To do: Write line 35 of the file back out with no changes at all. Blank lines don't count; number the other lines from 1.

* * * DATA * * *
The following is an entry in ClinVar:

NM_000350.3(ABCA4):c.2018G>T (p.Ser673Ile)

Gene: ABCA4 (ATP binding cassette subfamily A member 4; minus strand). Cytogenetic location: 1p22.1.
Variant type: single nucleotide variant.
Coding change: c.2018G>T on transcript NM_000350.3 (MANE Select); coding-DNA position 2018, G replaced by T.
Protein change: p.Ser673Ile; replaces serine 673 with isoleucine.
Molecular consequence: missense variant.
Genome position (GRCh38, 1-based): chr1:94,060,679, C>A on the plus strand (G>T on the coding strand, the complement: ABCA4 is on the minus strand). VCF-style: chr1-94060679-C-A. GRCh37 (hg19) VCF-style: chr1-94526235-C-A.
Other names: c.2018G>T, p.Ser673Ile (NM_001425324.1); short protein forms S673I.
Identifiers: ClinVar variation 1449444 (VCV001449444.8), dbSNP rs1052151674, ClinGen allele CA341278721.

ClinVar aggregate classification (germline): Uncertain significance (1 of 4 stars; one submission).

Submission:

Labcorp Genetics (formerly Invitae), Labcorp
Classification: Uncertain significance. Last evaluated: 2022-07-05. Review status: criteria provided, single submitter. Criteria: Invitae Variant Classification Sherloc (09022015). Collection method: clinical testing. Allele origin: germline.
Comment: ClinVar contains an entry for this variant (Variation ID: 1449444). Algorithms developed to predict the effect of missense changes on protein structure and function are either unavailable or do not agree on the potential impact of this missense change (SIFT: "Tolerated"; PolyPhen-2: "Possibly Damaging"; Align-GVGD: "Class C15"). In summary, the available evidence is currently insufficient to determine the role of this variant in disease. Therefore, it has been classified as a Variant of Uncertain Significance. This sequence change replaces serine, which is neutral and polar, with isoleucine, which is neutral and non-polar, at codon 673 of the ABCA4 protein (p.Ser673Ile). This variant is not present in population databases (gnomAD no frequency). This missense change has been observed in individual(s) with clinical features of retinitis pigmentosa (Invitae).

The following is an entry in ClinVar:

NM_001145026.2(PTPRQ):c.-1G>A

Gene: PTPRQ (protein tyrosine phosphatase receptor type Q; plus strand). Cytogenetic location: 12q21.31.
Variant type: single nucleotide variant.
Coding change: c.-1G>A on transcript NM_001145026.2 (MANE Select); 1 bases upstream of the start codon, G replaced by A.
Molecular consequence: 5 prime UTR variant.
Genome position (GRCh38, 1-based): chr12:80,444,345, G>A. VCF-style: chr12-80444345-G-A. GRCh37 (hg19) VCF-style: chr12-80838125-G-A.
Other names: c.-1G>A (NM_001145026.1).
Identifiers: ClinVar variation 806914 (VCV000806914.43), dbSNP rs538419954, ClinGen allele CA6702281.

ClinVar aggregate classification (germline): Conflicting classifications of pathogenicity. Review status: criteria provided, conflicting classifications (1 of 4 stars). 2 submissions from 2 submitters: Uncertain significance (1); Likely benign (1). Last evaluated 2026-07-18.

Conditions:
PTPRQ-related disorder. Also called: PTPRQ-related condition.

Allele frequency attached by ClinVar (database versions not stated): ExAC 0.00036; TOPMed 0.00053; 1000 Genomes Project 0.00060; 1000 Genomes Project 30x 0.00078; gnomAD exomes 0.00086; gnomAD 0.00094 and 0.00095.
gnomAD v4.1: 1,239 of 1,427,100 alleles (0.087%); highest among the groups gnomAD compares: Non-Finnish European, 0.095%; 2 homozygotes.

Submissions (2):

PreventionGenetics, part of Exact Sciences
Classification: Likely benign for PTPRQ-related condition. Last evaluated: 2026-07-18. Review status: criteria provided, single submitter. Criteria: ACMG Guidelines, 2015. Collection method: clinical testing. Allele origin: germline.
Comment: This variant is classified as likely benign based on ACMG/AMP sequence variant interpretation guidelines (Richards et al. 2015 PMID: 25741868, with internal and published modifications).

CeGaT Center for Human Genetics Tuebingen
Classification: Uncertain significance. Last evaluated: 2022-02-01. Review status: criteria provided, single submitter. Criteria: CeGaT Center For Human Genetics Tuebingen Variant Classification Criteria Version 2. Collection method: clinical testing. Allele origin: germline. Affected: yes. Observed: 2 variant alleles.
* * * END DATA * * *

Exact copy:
Classification: Uncertain significance. Last evaluated: 2022-02-01. Review status: criteria provided, single submitter. Criteria: CeGaT Center For Human Genetics Tuebingen Variant Classification Criteria Version 2. Collection method: clinical testing. Allele origin: germline. Affected: yes. Observed: 2 variant alleles.